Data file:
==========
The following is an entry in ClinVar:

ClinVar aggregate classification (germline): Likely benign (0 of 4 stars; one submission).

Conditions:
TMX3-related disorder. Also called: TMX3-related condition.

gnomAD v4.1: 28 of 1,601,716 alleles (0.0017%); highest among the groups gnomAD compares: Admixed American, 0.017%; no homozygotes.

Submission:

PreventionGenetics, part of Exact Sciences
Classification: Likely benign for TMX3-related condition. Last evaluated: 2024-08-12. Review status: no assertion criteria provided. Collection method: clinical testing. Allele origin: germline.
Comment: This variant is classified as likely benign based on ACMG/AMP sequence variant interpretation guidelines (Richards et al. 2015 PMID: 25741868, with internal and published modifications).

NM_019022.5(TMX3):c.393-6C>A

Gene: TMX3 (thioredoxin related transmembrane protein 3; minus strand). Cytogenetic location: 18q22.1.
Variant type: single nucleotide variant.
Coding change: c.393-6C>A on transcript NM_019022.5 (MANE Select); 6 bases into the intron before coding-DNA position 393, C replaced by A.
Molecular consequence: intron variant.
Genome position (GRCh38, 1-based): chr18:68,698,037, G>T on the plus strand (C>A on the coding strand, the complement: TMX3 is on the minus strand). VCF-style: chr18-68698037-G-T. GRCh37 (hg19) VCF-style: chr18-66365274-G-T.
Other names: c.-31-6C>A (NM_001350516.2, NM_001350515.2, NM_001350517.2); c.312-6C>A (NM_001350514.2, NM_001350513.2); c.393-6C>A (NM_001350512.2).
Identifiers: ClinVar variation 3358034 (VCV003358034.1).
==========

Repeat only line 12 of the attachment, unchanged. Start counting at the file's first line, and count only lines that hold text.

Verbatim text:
Variant type: single nucleotide variant.